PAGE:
It fits Mack like a glove — who, rest assured, isn’t like everyone else.
Great players don’t let themselves fade away into irrelevance as they age. You might say it already started to happen for Mack in 2020, but he was Pro Football Focus’s highest-rated edge defender last year. That performance was with a body feeling the toll of simultaneous knee, ankle, shoulder, and back injuries. Bruised, battered, and enjoying limited practice time, as a result, Mack somehow didn’t miss a game while playing on over 83 percent of Chicago’s defensive snaps. A sample size, a testament to what his physical form will desire in the coming years, to surrender to vulnerability, and what his mental resolve will shelve, indefinitely, so he can put the finishing touches on a Hall of Fame career.
The theoretical dropoff for Mack after 30 could, seemingly, happen any given season. But it’s more likely to be gradual, never noticeable, provided Mack still finds means to make quarterbacks eat turf. The rap sheet of the special men who have come before him says it will never be glaring.
If elite quarterbacks age like fine wine, then pass rushers are like a hearty stout. Some of their sharper edges and (hoppier) notes might fade over time, but they become richer, more complex, more accessible. Packers and Eagles great Reggie White made the Pro Bowl eight times after he turned 30. He had 16 sacks at age 37, which should be illegal. The Minister of Defense was offering blessings to 300-pound men well into his 30s. The all-time sacks leader, perhaps the greatest pass rusher of all-time, Bruce Smith, unthinkably had more sacks after turning 30 (112) than before (92). He played until he was 40. We should all be so lucky. In more contemporary times, DeMarcus Ware created 39 sacks in five seasons following his Pearl birthday and was even a valuable part of a Super Bowl champion defense in 2015 at the tender age of 33. Someone who Chicagoland should be intimately familiar with in Julius Peppers almost had 80 sacks in nine seasons, with three different teams no less, in his 30s. He was more of a situational rusher the more years waned on, but still someone an offensive game-plan had to be centered around for fear of failure.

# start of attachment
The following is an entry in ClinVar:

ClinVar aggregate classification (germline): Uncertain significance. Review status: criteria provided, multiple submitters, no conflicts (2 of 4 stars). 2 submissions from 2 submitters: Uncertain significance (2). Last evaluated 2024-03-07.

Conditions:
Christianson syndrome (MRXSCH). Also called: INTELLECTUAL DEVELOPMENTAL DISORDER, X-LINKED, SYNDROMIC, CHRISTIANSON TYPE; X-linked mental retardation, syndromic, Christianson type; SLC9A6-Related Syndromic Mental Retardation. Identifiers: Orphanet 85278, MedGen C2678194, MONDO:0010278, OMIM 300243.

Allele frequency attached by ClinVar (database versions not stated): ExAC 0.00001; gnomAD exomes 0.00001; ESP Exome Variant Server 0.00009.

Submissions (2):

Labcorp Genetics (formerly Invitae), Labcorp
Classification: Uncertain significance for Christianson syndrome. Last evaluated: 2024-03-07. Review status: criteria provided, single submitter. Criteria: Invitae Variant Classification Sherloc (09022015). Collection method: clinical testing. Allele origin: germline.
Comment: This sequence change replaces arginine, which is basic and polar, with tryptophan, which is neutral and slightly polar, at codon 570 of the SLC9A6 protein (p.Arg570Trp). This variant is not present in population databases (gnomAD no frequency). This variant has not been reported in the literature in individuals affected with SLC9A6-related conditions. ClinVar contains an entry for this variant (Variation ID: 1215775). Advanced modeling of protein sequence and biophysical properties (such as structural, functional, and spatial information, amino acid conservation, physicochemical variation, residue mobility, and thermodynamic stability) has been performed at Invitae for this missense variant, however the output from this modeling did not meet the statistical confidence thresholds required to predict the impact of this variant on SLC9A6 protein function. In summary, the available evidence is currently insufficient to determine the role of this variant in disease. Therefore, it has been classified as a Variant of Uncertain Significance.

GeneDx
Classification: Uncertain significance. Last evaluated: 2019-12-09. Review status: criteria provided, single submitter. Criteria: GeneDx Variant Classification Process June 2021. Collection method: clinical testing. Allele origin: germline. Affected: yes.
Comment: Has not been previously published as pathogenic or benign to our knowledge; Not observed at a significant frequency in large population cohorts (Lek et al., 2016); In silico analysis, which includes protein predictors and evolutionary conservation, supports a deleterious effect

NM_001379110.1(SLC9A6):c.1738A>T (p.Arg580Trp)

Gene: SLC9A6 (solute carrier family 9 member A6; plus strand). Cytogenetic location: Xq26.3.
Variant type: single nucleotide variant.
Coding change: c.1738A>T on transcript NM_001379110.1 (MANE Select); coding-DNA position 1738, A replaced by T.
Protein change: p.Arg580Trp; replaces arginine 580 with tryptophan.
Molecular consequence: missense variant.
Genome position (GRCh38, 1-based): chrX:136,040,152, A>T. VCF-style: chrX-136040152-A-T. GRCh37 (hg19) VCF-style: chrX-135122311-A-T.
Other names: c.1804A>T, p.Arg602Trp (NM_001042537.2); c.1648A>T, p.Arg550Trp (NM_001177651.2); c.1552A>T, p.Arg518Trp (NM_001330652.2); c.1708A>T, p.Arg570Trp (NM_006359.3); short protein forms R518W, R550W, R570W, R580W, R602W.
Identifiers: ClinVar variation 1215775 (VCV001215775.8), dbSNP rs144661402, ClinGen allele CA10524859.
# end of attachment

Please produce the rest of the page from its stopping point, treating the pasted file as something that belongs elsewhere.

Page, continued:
Where each of these greats did lose a step, they still found a way to make it work, to be effective. What pronounced, imprinted footsteps for Mack to follow.
Mack will have every opportunity to be a thorn in the side of every offensive front, signal-caller, and offensive coordinator around, well after he exits the target American television demographic. Great edge defenders are afforded such benefits of any doubt, no matter how foolish those doubts may seem in the moment.
When Chicagoans nowadays talk about “not wasting a great defense,” I always think about Mack. There might be other talented players on this current Bears defensive unit like Akiem Hicks, Eddie Jackson, and Eddie Goldman, but Mack is the talisman, the one piece no one really wants to “waste.” No one else could have sent shockwaves throughout the league when he was traded to the Bears. No one else could have been the catalyst who helped give them the reputation they’ve earned, even as it now seems as if they’re likely on the downturn, at least for a short while. He’s the first and last player fans, pundits, and opponents will revel over the years from now from this era of Bears football, from that one time they got to watch Khalil Mack, to block and fail at blocking Khalil Mack, to be in Khalil Mack’s mere presence. The Bears owe it to him, more than anyone, to build a winner.
I don’t know where Mack will be after his football playing days conclude. Many NFL players return to their hometowns to give back to the original community that saw them grow up. Some don the tight shirt microphone and take a job in broadcasting to analyze, to wax poetically about the modern game. Save for a ceremony where his bronze statue is unveiled; I don’t think I’m going out on a limb in saying, knowing, that Mack won’t be stepping back into the limelight after he leaves it. That’s not who he is.
Mack is a man of few words, and he always will be. His body of work, his resume, his power, the destruction he leaves in his wake — they will speak for him.